Although the City of Wilmington established its Fire Department in 1921, minorities were not included in its ranks until 1961. Id. at 846. Despite recent efforts to recruit more blacks and hispanics, minorities continue to be under-represented in the Fire Department. Minorities make up 48% of Wilmington's labor force but only 15% of its firefighters force. 533 F. Supp. at 846; Joint Appendix ("J.A.") at 778. Minorities are even more seriously under-represented in the Fire Department's command structure. Of the fifty-one officers, only two are minorities. The elevation of these two into the officer ranks did not occur until 1980; and one of the two minority officers was promoted only after this complaint was filed.
The officer corps of the Fire Department includes in ascending order: Lieutenant, Captain, Battalion Chief, Deputy Chief and Chief of Fire. A firefighter must serve a minimum of three years in each rank before becoming eligible for promotion to the next rank. In addition, Wilmington requires firefighters seeking promotion to take promotion tests.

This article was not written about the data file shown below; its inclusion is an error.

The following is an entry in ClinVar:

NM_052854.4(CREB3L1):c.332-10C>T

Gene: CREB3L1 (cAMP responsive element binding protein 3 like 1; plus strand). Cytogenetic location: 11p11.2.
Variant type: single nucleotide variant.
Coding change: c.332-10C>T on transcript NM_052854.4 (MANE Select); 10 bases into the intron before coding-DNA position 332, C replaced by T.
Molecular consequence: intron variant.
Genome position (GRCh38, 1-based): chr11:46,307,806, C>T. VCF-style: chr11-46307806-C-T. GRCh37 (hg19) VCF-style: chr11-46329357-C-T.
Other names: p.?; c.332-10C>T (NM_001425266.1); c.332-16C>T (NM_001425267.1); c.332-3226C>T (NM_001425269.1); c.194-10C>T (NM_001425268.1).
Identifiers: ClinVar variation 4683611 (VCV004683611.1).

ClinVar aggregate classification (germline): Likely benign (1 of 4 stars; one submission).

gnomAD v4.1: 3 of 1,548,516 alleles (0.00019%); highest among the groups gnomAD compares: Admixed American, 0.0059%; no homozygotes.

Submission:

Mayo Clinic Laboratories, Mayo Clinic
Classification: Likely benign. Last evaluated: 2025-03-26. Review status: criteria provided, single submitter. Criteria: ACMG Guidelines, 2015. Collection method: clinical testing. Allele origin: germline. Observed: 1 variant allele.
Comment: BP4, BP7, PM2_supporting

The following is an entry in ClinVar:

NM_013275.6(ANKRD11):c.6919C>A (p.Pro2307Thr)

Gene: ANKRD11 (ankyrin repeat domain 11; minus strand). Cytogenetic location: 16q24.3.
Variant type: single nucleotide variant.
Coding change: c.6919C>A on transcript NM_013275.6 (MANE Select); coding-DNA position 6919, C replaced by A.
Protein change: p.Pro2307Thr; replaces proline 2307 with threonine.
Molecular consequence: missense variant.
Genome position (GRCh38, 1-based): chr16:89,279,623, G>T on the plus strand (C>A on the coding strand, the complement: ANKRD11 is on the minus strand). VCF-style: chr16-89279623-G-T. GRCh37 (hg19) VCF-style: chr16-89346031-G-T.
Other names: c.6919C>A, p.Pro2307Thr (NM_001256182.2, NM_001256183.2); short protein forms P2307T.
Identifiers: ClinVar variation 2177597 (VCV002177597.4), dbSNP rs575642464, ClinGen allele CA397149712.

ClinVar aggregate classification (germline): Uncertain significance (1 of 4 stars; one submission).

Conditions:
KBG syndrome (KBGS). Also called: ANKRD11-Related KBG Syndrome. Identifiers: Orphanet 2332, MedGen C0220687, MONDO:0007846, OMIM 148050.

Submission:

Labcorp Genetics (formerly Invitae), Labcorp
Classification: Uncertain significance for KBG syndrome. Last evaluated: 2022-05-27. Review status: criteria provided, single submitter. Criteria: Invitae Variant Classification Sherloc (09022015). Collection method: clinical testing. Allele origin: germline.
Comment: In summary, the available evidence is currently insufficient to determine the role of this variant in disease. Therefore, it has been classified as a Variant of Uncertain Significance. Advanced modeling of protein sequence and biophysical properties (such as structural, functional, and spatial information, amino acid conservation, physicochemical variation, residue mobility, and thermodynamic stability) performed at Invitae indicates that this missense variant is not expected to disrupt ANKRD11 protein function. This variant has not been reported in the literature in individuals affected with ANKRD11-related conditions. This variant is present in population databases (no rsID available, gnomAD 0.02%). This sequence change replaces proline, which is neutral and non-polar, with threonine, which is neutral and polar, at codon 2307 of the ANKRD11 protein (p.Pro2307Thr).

The Fire Department's promotion procedures have undergone various changes over the last decade, in part, because of earlier legal challenges. In 1973 and 1974, promotion procedures permitted an individual's superior officers and the Commissioner of Public Safety to determine who would be promoted. These procedures included subjective evaluations by superiors that carried sufficient weight to offset the results of written promotional examinations. 533 F. Supp. at 847. Litigation challenging the 1973 promotion procedures resulted in a judgment for petitioners. Malloy v. City of Wilmington, C.A. 78-374 (D.Del. filed Dec. 16, 1981). The firefighters' union subsequently challenged the disproportionate weight given to these subjective evaluations and the results of the 1974 Test. In a judicially-approved settlement, the City agreed to eliminate the subjective evaluations made by the Chief of Fire and Commissioner of Public Safety from the promotion process. 533 F. Supp. at 848.